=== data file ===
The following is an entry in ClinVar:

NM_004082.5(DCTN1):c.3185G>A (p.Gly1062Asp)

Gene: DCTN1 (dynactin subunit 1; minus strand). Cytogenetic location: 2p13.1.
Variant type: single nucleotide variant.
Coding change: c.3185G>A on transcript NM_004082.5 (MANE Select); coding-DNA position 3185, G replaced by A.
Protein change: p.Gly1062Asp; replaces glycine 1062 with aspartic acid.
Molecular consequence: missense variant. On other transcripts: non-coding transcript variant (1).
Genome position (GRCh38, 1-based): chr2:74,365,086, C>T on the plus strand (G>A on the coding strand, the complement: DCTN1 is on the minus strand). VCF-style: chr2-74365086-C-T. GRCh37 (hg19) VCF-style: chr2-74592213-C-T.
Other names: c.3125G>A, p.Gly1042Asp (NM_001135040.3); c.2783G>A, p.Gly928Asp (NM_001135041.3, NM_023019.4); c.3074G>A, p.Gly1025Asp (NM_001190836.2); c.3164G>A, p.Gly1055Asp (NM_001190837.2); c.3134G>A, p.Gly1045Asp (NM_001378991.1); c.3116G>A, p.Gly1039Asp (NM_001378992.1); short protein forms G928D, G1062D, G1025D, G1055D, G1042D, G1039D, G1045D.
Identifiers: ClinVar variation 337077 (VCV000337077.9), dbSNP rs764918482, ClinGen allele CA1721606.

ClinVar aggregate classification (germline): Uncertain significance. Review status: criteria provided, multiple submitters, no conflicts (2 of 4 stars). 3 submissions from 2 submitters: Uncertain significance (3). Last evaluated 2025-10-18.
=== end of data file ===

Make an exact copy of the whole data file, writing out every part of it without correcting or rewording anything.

The following is an entry in ClinVar:

NM_004082.5(DCTN1):c.3185G>A (p.Gly1062Asp)

Gene: DCTN1 (dynactin subunit 1; minus strand). Cytogenetic location: 2p13.1.
Variant type: single nucleotide variant.
Coding change: c.3185G>A on transcript NM_004082.5 (MANE Select); coding-DNA position 3185, G replaced by A.
Protein change: p.Gly1062Asp; replaces glycine 1062 with aspartic acid.
Molecular consequence: missense variant. On other transcripts: non-coding transcript variant (1).
Genome position (GRCh38, 1-based): chr2:74,365,086, C>T on the plus strand (G>A on the coding strand, the complement: DCTN1 is on the minus strand). VCF-style: chr2-74365086-C-T. GRCh37 (hg19) VCF-style: chr2-74592213-C-T.
Other names: c.3125G>A, p.Gly1042Asp (NM_001135040.3); c.2783G>A, p.Gly928Asp (NM_001135041.3, NM_023019.4); c.3074G>A, p.Gly1025Asp (NM_001190836.2); c.3164G>A, p.Gly1055Asp (NM_001190837.2); c.3134G>A, p.Gly1045Asp (NM_001378991.1); c.3116G>A, p.Gly1039Asp (NM_001378992.1); short protein forms G928D, G1062D, G1025D, G1055D, G1042D, G1039D, G1045D.
Identifiers: ClinVar variation 337077 (VCV000337077.9), dbSNP rs764918482, ClinGen allele CA1721606.

ClinVar aggregate classification (germline): Uncertain significance. Review status: criteria provided, multiple submitters, no conflicts (2 of 4 stars). 3 submissions from 2 submitters: Uncertain significance (3). Last evaluated 2025-10-18.